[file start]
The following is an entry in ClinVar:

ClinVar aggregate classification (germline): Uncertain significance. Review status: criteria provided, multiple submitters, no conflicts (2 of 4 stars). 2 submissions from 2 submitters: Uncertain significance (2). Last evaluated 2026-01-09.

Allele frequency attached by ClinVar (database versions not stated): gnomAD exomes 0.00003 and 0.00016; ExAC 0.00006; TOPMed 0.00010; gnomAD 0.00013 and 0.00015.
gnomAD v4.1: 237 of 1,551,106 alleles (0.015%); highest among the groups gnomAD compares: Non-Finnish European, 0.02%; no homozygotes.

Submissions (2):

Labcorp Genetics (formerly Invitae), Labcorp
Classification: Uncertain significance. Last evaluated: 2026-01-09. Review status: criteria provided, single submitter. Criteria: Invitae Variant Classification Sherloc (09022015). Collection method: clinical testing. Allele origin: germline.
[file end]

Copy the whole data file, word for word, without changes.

The following is an entry in ClinVar:

ClinVar aggregate classification (germline): Uncertain significance. Review status: criteria provided, multiple submitters, no conflicts (2 of 4 stars). 2 submissions from 2 submitters: Uncertain significance (2). Last evaluated 2026-01-09.

Allele frequency attached by ClinVar (database versions not stated): gnomAD exomes 0.00003 and 0.00016; ExAC 0.00006; TOPMed 0.00010; gnomAD 0.00013 and 0.00015.
gnomAD v4.1: 237 of 1,551,106 alleles (0.015%); highest among the groups gnomAD compares: Non-Finnish European, 0.02%; no homozygotes.

Submissions (2):

Labcorp Genetics (formerly Invitae), Labcorp
Classification: Uncertain significance. Last evaluated: 2026-01-09. Review status: criteria provided, single submitter. Criteria: Invitae Variant Classification Sherloc (09022015). Collection method: clinical testing. Allele origin: germline.